Multiple ancient societies independently discovered the relationship between how these cycles and when was the best time to plant and time to harvest. They also discovered that one year is a bit more than 365 days long, and curiously, that the stars do not quite follow the same cycle. Over the course of 70.5 years, the date on which a star rose at a certain location shifted by one day. We base our year on the Sun, not on the stars, and because we base it on the Sun, a year stays in sync with the seasons.

There is an issue here, which is that a year is a bit more than 365 days long. Our civil calendar is based on days rather than years. The Romans addressed this issue by adding a leap day every fourth year. This made a year 365.25 days long, on average. The correct value needed to stay in sync with the seasons is a year that is 365.2421875 days long, on average.

This became a problem (rather than just an issue) during the Renaissance. The discrepancy between 365.25 days and 365.2421875 days had made the seasons fall out of sync with the calendar by 10 days at the time of Pope Gregory XIII. Most importantly (to the Roman Catholic church, that is), properly calculating the date on which Easter fell was in jeopardy. The Julian calendar had 100 leap years for every 400 years. The Gregorian reform made 10 days vanish (or more, depending on when a country adopted the Gregorian calendar), and made only 97 years out of 400 be leap years. This makes the Gregorian year be 365.2425 days long, on average. This is considerably closer to the ideal of 365.2421875 days than is the 365.25 days used in Roman times.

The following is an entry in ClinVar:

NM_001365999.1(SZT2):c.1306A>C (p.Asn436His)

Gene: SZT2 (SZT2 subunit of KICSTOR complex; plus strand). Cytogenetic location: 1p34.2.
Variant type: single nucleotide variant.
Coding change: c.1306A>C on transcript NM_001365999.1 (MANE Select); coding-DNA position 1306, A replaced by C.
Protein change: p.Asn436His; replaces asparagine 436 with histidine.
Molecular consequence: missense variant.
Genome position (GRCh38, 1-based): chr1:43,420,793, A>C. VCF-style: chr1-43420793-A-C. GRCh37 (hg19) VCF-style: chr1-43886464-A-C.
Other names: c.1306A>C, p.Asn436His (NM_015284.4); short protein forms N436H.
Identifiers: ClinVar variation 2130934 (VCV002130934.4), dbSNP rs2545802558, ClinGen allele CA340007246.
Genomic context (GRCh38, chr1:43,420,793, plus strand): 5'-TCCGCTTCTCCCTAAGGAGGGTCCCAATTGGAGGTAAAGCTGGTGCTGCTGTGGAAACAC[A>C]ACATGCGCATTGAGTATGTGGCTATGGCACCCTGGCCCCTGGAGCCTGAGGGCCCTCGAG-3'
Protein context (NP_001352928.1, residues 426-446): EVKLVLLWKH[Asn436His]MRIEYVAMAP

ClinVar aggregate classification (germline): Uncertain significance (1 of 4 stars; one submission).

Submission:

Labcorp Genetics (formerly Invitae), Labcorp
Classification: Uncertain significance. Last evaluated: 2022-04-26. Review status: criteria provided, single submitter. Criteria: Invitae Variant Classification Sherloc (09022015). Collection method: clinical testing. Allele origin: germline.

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Why does a year last the same time as the four seasons ?

Long before we had any serious science of astronomy, we had seasons. We defined a year as being four seasons. All you need to do that is long term memory.

Once you can count and record events in some way, you start counting days.

As we accumulated knowledge of the stars, we noticed that the changes of positions of the stars in the heavens followed very regular cycles. That gave us a way to relate a year to an exact number of days ( and in fact to a fraction of a day ).

When we developed physics enough to be able to associate the yearly cycle with an orbital cycle we changed our definition of year to be exactly that cycle ( and we even allow for slight changes in that's cycle's length ).

So we invented the approximate year first and then refined it to match our understanding of physics.

The seasons could take 100 days or 200 or 20 years (aprox. like in GoT)... but exactly (exactly???) 1 year. Why?

Because a year happens to be the period of time that matches the changes in seasons and heavens we first noticed and first gave that name.

We've just refined the definition a bit more.

After some thought I've edited my original to include a reference to the Egyptian Calendar which has three seasons ( winter, summer and inundation ), so four seasons doesn't have to be the number. It is notable that the approximate year length seems to be the same. I dare say other similar examples are out there and unknown to me.

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  • $\begingroup$ "We defined a year as being four seasons." Reference needed for this. Even prehistoric societies tracked the sun. Unless you are defining season purely astronomically, seasons will not always line up with a solar year. $\endgroup$ – called2voyage Jan 9 '17 at 19:19
  • $\begingroup$ Stars are not a good metric of what constitutes a year. Over the course of 71 years, the date on which a star rises at a certain azimuth will shift by over a day due to the difference between a sidereal year and a tropical year. The Sun provides a much better metric. $\endgroup$ – David Hammen Jan 10 '17 at 12:57